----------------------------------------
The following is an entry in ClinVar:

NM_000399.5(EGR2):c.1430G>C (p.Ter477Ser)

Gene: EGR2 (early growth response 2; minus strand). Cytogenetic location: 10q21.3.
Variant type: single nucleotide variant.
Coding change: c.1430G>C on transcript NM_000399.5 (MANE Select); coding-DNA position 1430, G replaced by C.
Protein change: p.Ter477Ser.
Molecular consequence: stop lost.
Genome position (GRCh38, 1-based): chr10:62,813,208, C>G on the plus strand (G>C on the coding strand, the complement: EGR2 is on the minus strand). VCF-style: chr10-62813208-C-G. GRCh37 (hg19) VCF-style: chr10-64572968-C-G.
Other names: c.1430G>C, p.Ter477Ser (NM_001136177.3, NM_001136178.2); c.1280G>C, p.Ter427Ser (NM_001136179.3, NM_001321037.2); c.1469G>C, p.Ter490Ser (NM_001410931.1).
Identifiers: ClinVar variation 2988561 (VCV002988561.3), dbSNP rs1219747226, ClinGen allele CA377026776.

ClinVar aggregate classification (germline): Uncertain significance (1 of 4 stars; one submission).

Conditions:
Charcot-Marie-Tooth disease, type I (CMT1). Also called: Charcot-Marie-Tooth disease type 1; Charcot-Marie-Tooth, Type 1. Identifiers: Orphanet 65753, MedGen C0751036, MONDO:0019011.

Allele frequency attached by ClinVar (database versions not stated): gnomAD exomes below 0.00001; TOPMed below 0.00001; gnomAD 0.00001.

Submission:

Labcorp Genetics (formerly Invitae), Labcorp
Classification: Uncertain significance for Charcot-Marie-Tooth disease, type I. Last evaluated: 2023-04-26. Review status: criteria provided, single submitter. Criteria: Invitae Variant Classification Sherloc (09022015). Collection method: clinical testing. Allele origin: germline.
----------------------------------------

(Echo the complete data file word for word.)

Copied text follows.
The following is an entry in ClinVar:

NM_000399.5(EGR2):c.1430G>C (p.Ter477Ser)

Gene: EGR2 (early growth response 2; minus strand). Cytogenetic location: 10q21.3.
Variant type: single nucleotide variant.
Coding change: c.1430G>C on transcript NM_000399.5 (MANE Select); coding-DNA position 1430, G replaced by C.
Protein change: p.Ter477Ser.
Molecular consequence: stop lost.
Genome position (GRCh38, 1-based): chr10:62,813,208, C>G on the plus strand (G>C on the coding strand, the complement: EGR2 is on the minus strand). VCF-style: chr10-62813208-C-G. GRCh37 (hg19) VCF-style: chr10-64572968-C-G.
Other names: c.1430G>C, p.Ter477Ser (NM_001136177.3, NM_001136178.2); c.1280G>C, p.Ter427Ser (NM_001136179.3, NM_001321037.2); c.1469G>C, p.Ter490Ser (NM_001410931.1).
Identifiers: ClinVar variation 2988561 (VCV002988561.3), dbSNP rs1219747226, ClinGen allele CA377026776.

ClinVar aggregate classification (germline): Uncertain significance (1 of 4 stars; one submission).

Conditions:
Charcot-Marie-Tooth disease, type I (CMT1). Also called: Charcot-Marie-Tooth disease type 1; Charcot-Marie-Tooth, Type 1. Identifiers: Orphanet 65753, MedGen C0751036, MONDO:0019011.

Allele frequency attached by ClinVar (database versions not stated): gnomAD exomes below 0.00001; TOPMed below 0.00001; gnomAD 0.00001.

Submission:

Labcorp Genetics (formerly Invitae), Labcorp
Classification: Uncertain significance for Charcot-Marie-Tooth disease, type I. Last evaluated: 2023-04-26. Review status: criteria provided, single submitter. Criteria: Invitae Variant Classification Sherloc (09022015). Collection method: clinical testing. Allele origin: germline.